Back in early January, I sent an email out to some of my friends asking them if they might be interested in getting away for a ladies’ snowboarding weekend. To my surprise and delight, nearly everyone was immediately in. It was a big deal, since we rarely grant ourselves permission to get away, especially without our families. And even when we do, there are a million things that usually get in the way, from sick kids to looming work deadlines. That all eight of us made it up to Tahoe that Friday in early March was something of a mom miracle.
As usual, I was the only person in our group with a chronic illness. In fact, a couple of my friends had forgotten I have Type 1—that’s how incognito I’ve become when it comes to managing my disease. That said, perhaps due to our extended time together, I was more vocal about my disease than I’d ever been before with my friends. Over the course of the weekend, I learned a few things that might benefit my fellow people with diabetes out there, and not just the chill mama type 1 snowboarders.
Tip 1: Temperature extremes can be your friend, if you use them correctly.
Our first stop was Grover Hot Springs State Park in South Lake Tahoe. With a natural hot springs pool on one side of the small facility and a cold water swimming pool on the other, this spot provided a great way to ease into our ladies’ weekend. I checked my blood sugar before getting in the pool—187, too high—but knew I wouldn’t have to take insulin to bring it down. Over the years I’ve realized that hot tubs or saunas, when paired with cold pools, almost always drop my bloodsugar by 20 to 50 points (sometimes more). While it’s difficult to find studies to back up this eperience, over 20 years I’ve found it to true for me personally. As I oohed and ahed at the late afternoon beauty of the sunlight playing over the craggy Sierra Mountains from my hot and cold pools, I also knew that my bloodsugar was likely dropping. Sure enough, when I returned to the truck it was 120.
Tip 2: Don’t eat the continental breakfast. Duh.
We stayed at the cute and hipster-saturated Basecamp Hotel, which offered a continental breakfast as part of its amenities. Given the cool factor of the hotel, I was expecting its continental breakfast to be similarly progressive. Not so much. I cobbled together a meal of granola with milk, peanut butter (sugar was listed in the ingredients) and coffee. My blood sugars in the morning are historically the highest of the day, so I was going into my sugarbomb breakfast with already elevated sugars. By the time I was walking to the gondola with my snowboard, I knew that I should’ve likely skipped the breakfast altogether and opted for an Epic bar instead. My blood sugar was three times what it should be.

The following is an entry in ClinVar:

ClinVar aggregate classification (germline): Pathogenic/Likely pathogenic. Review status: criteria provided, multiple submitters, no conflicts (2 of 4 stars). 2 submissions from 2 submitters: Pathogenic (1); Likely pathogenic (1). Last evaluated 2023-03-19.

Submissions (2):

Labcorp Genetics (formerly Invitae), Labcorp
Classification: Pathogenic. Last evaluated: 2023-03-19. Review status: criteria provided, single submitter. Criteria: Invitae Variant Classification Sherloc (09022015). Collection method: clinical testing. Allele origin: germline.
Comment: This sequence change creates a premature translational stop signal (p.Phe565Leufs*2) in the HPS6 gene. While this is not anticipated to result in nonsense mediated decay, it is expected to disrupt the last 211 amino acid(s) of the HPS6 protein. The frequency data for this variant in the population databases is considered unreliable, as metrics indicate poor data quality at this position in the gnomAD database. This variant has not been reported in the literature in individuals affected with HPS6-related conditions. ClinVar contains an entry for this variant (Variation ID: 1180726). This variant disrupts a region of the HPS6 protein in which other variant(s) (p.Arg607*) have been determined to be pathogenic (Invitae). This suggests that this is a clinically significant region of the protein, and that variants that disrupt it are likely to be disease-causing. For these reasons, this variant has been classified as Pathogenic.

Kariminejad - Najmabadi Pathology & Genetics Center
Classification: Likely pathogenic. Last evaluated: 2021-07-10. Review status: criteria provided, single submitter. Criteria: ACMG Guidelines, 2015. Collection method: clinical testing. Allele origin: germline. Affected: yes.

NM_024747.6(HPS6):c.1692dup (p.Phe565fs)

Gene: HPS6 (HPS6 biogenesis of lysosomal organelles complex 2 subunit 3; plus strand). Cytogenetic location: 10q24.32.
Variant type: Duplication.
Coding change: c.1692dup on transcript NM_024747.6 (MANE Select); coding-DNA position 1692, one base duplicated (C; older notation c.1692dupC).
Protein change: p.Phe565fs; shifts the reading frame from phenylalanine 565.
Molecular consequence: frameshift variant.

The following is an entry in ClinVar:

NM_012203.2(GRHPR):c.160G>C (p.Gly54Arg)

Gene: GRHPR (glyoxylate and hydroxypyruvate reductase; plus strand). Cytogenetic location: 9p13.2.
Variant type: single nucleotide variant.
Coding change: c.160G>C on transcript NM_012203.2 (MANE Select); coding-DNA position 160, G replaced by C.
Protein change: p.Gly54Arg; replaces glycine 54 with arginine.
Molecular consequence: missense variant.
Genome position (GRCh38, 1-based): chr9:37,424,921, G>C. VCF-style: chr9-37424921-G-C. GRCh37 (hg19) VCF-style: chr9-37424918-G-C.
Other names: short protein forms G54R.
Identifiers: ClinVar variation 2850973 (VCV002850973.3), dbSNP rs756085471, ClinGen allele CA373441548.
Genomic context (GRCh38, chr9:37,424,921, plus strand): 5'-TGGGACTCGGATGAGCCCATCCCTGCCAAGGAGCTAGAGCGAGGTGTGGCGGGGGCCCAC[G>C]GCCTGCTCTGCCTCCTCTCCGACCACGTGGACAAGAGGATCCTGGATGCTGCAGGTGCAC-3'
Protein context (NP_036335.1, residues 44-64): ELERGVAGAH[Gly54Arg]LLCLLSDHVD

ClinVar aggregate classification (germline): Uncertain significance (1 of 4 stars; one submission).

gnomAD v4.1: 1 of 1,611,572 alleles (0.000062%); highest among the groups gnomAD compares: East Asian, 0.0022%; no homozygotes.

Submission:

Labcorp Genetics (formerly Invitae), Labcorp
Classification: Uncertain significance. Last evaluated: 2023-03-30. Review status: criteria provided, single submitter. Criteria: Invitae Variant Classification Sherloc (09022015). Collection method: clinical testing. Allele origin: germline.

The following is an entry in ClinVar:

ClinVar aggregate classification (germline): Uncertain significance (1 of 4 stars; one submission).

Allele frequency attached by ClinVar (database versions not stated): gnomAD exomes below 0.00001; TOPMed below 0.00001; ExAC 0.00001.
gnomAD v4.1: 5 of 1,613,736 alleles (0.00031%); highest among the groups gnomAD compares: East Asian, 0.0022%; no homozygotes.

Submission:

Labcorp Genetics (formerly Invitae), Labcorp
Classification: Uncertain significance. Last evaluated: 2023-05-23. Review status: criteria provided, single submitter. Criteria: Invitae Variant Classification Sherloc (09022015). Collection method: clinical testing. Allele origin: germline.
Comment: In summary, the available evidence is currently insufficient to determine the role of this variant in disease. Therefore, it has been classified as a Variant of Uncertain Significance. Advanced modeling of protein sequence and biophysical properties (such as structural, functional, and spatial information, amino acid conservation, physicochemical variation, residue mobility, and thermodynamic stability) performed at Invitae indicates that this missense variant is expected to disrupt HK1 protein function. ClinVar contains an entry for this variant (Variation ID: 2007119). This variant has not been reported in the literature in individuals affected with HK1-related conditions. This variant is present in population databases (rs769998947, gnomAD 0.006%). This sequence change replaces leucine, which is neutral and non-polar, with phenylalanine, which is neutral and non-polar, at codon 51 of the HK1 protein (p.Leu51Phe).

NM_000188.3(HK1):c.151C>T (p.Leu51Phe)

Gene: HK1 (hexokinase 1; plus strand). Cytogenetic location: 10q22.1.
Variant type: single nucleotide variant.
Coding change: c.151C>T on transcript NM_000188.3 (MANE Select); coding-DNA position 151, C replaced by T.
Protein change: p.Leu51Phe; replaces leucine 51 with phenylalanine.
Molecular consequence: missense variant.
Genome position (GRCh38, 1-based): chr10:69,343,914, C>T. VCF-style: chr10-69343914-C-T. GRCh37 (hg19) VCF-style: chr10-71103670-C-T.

Tip 3: Let your fellow adventurers know the deal.
“My bloodsugar is high,” I admitted to my friends Dana and Lisa as we rode the gondola up to the top of the mountain. I had taken out a needle and stabbed myself with a few units of insulin. “Is there anything we can do?” they asked, concerned. In typical fashion, I told them I’d be fine. Still, they kept a closer eye on me than they might usually. I’m known in our circles as being unreasonably capable, and it was nice to have my friends check on me after I let them know that all wasn’t as well as I’d hoped it to be.
Tip 4: Wear a backpack.
I really hate wearing a backpack on a chairlift. It creates one more step in the process (unstrap rear binding, sit down, swivel backpack to front), but the items I had in there were crucial, especially given the high blood sugar that I started the day with. Usually I pawn my insulin, meter and energy bar off on my husband, whose jacket is blessed with copious pockets. However, I wasn’t going to ask any of my chill ladies to carry my kit. And luckily for me, a backpack meant I could also bring a Nalgene of water, which I absolutely needed to stay hydrated on the slopes that morning, especially with my high blood sugar.